The words are intoned with reverence: critical thinking. If only, if only, students were taught critical thinking, they wouldn’t be taken in by flat earthers, Holocaust deniers, astroturfing lobbyists, GMO fearmongers, TiKTok scammers, and the army of bad actors, swindlers, and trolls who send them headfirst into digital rabbit holes. Forget about 21st century skills. Socrates had it right in the 4th century BCE. Sequential reasoning. Claims tied to evidence. Painstaking analysis. Clearheaded logic.

Need to equip today’s students for the digital age? You can do no better than to start with The Republic.

Here’s the thing, though. For all of its virtues—abundant and essential, let us not forget—critical thinking consumes modern society’s scarcest resource: our attention. A barrage of messages sends our heads spinning trying to determine, too often fruitlessly, where to focus. It’s flattering to think that when we engage with a shady website, uncovering its hidden assumptions and poking holes in its flawed logic, we emerge better informed and more able to unmask the next canard. But the opposite is often the case. We fork over attention and allow our energy to be hijacked. Our cognitive fuel tank runs on fumes just when we need high octane to evaluate sources that truly merit our attention.

The Nobel prize-winning psychologist, Herbert Simon, saw all of this coming at the first light of the information age. Simon postulated that the overabundance of one thing necessarily leads to scarcity of another. Information overload creates a “poverty of attention.” Simon presciently framed the question facing our screen-obsessed, Google-drenched age: How do we “allocate attention efficiently among the overabundance of information sources that might consume it?”

Before attention can be allocated, it must be preserved. To do this we need to develop the yang to critical thinking’s yin. Critical ignoring is critical thinking’s essential counterpart: the ability to quickly decide whether an item that comes across our feed is worthy of attention and, if not, to ignore it, move on, and locate a better source.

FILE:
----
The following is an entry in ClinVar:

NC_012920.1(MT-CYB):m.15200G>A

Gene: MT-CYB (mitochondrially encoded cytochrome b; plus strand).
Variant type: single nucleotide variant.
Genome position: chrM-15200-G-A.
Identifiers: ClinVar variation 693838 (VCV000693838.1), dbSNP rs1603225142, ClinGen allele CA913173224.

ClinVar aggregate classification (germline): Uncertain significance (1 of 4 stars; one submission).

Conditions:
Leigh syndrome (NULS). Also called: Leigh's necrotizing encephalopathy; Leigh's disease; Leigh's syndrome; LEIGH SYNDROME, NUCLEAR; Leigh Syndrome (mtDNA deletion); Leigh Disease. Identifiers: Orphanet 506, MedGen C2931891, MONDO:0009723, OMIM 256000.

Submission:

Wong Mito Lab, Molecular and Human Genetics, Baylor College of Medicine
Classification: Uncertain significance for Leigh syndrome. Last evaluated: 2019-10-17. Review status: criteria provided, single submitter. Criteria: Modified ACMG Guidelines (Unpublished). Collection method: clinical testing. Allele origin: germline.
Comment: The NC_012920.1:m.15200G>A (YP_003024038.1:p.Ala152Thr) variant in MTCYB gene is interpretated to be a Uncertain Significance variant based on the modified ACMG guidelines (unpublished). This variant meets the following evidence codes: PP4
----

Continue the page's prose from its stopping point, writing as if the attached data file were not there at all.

Teaching Students to Evaluate Digital Sources

Critical ignoring runs counter to common ways we teach students to evaluate digital sources: to regard them pretty much like any other piece of writing, with an appendage of internet-related tips tacked on. Read carefully to see if the point of view is objective and impartial. Then, pay attention to the About page. Look at the recency of updates. Check if the links are functional. Spot spelling or grammatical errors. Locate a physical address. Examine the URL.

Not only do these ubiquitous “what to look for” lists sap attention with questions that are easily gamed, they violate what the most skilled users of the internet do to vet digital sources.

We know because we observed them. In 2017, Sarah McGrew and I traveled to New York and Washington D.C. to watch how professional fact checkers at the nation’s most prestigious publications evaluated unfamiliar digital sources. We then compared their responses to other highly intelligent, critical thinkers: professors from five different universities and a group of digital natives, among the talented 4% admitted to Stanford University. When these two groups were asked to evaluate an article on the American College of Pediatricians website, they tended to do what critical thinkers do. They started at the top, noting the organization’s name and official-looking logo; they registered that the site ended in “.org,” which they believed conferred legitimacy; the article was arrayed as a scientific research report, complete with abstract, subheads, and a list of scholarly references; and the language was dispassionate and measured, what one would expect from a report by a professional organization.

Students need to understand that there is no such thing as free-floating information. Information comes from somewhere. That somewhere needs to be checked.